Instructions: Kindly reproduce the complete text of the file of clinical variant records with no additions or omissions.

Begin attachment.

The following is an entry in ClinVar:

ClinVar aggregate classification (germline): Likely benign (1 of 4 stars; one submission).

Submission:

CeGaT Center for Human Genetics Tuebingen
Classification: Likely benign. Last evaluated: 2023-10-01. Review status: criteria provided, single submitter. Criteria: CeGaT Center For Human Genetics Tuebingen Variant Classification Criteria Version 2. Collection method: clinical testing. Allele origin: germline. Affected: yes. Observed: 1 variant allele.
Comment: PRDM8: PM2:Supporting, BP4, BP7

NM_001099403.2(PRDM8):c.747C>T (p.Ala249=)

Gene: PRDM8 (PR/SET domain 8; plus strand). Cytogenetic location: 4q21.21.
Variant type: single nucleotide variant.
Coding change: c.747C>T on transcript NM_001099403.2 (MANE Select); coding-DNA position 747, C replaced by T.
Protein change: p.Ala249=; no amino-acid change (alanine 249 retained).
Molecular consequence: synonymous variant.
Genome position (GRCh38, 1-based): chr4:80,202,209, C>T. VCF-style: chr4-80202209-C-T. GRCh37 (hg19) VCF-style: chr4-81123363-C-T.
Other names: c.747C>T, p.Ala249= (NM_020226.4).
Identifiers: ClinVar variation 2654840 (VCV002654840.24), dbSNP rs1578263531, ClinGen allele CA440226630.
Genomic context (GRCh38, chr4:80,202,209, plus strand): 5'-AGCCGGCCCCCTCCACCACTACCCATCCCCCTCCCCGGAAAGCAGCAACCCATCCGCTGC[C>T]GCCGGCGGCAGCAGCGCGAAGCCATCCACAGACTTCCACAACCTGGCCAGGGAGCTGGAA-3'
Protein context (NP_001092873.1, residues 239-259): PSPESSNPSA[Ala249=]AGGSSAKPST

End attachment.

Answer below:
The following is an entry in ClinVar:

ClinVar aggregate classification (germline): Likely benign (1 of 4 stars; one submission).

Submission:

CeGaT Center for Human Genetics Tuebingen
Classification: Likely benign. Last evaluated: 2023-10-01. Review status: criteria provided, single submitter. Criteria: CeGaT Center For Human Genetics Tuebingen Variant Classification Criteria Version 2. Collection method: clinical testing. Allele origin: germline. Affected: yes. Observed: 1 variant allele.
Comment: PRDM8: PM2:Supporting, BP4, BP7

NM_001099403.2(PRDM8):c.747C>T (p.Ala249=)

Gene: PRDM8 (PR/SET domain 8; plus strand). Cytogenetic location: 4q21.21.
Variant type: single nucleotide variant.
Coding change: c.747C>T on transcript NM_001099403.2 (MANE Select); coding-DNA position 747, C replaced by T.
Protein change: p.Ala249=; no amino-acid change (alanine 249 retained).
Molecular consequence: synonymous variant.
Genome position (GRCh38, 1-based): chr4:80,202,209, C>T. VCF-style: chr4-80202209-C-T. GRCh37 (hg19) VCF-style: chr4-81123363-C-T.
Other names: c.747C>T, p.Ala249= (NM_020226.4).
Identifiers: ClinVar variation 2654840 (VCV002654840.24), dbSNP rs1578263531, ClinGen allele CA440226630.
Genomic context (GRCh38, chr4:80,202,209, plus strand): 5'-AGCCGGCCCCCTCCACCACTACCCATCCCCCTCCCCGGAAAGCAGCAACCCATCCGCTGC[C>T]GCCGGCGGCAGCAGCGCGAAGCCATCCACAGACTTCCACAACCTGGCCAGGGAGCTGGAA-3'
Protein context (NP_001092873.1, residues 239-259): PSPESSNPSA[Ala249=]AGGSSAKPST